Identity Traps

Ideally, a person ought to have an identity that is completely under that person’s control. That is, a self-sovereign personal identity. This isn’t a new idea I’ve invented, but it is one that everyone ought to understand better. It is surprisingly deep and subtle. An excellent summary of identity and control began with Kim Cameron’s The Laws of Identity; there’s no need to repeat them here.

There’s a problem with identity that permeates the human-facing systems built using the Internet. The Internet is a communications protocol for machines, not for people, and our basic construction of the Internet doesn’t address people (as subjects or participants in communications) at all. AFAIK, there is no IETF RFC that addresses the participation of individual people in the Internet. This has always seemed strange to me, since my computing education started as a participant in MIT’s Project MAC, an acronym that has many interpretations, but the dominant one is “Man And Computer” [with the gender-free interpretation of the word man]. In the late 1960’s it was obvious to me and my peers that we were working towards a symbiosis of persons and machines. Some other time I may write more about the fracturing of this goal, because I keep experiencing that many in the field and in the world have trouble comprehending that persons ought to be part of computing, both in computer science and engineering in the same way that processors, displays, packets, code, etc. are parts.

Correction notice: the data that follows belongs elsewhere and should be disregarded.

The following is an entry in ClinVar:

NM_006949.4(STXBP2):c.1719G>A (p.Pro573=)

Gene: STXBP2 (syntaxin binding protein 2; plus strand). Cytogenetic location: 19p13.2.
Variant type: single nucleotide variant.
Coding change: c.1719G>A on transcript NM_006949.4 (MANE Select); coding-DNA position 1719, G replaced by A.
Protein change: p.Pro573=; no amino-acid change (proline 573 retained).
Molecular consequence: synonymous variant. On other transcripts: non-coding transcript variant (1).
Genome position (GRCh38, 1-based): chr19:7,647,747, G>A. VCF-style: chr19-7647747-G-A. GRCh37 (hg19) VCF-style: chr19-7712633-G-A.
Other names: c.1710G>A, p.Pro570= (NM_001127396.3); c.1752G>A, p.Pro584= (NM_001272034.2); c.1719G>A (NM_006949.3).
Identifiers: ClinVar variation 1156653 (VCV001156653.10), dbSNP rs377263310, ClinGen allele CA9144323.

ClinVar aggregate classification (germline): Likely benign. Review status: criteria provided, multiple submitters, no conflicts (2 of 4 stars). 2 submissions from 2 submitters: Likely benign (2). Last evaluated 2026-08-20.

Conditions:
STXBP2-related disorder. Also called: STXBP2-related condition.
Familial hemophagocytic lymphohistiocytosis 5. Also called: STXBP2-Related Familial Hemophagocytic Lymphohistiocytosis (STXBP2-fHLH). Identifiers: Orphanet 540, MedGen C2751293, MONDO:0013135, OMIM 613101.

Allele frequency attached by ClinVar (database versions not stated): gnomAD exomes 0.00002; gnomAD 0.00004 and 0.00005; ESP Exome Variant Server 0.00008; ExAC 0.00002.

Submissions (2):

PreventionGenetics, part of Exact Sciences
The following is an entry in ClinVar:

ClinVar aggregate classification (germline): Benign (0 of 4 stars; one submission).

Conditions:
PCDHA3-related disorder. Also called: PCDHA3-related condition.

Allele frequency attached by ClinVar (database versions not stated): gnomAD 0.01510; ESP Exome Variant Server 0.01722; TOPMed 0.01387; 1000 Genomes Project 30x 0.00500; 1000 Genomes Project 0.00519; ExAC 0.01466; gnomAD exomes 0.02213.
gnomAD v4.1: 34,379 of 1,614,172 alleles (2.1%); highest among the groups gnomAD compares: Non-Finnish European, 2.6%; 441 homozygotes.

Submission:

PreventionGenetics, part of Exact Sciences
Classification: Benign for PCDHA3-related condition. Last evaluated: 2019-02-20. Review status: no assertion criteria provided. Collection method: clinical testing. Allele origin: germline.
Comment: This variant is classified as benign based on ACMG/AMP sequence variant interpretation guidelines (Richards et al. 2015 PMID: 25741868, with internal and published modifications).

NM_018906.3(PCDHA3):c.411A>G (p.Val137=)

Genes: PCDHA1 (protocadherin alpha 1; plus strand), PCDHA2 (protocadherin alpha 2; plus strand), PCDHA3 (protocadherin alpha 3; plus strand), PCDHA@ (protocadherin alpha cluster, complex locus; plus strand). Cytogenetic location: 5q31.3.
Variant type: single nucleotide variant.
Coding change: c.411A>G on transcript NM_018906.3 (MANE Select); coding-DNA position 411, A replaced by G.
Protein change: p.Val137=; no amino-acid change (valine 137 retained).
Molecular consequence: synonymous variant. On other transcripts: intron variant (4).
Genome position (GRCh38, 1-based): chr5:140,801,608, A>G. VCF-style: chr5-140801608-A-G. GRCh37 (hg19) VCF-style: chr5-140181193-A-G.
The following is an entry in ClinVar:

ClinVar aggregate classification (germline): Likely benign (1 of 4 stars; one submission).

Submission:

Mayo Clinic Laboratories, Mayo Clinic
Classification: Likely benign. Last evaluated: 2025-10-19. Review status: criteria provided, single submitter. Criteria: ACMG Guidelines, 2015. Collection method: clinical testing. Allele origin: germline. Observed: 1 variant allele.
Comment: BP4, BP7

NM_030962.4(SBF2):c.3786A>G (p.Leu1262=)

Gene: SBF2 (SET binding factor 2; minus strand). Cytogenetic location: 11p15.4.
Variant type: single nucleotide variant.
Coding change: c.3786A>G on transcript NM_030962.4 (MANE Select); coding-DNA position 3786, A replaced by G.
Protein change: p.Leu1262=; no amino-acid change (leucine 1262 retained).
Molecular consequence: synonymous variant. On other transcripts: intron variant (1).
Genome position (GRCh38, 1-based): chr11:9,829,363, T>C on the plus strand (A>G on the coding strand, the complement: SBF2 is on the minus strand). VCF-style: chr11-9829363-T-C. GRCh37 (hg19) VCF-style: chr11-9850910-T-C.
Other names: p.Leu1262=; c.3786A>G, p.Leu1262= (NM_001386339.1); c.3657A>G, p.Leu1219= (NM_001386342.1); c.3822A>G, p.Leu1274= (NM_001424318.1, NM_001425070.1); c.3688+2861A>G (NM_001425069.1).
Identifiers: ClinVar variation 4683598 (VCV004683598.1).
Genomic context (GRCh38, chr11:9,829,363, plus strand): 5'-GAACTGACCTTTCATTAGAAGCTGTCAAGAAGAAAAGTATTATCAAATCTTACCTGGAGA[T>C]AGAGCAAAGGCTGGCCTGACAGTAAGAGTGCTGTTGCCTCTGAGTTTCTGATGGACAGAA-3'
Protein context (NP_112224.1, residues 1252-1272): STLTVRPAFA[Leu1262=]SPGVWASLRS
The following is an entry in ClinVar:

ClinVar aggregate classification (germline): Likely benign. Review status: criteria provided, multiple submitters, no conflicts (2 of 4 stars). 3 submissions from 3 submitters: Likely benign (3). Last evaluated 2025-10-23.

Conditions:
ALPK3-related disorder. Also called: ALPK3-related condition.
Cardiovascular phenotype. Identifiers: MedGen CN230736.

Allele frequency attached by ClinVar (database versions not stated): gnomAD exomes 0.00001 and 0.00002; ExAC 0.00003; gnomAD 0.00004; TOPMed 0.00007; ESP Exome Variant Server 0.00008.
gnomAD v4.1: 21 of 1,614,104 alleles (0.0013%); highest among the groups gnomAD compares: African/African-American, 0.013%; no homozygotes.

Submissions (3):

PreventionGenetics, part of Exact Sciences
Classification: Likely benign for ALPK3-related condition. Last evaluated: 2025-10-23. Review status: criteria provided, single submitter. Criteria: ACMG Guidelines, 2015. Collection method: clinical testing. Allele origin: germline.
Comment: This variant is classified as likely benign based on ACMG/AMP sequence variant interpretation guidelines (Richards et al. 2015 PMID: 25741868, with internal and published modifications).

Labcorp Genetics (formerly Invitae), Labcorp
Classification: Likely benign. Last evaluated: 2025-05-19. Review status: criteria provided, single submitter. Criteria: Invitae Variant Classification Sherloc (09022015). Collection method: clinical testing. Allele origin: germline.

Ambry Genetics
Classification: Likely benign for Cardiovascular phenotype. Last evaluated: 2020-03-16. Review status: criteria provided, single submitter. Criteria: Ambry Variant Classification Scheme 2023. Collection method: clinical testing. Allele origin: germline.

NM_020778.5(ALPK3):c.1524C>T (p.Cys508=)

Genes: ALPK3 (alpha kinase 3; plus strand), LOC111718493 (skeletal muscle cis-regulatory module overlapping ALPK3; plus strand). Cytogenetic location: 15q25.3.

The World Wide Web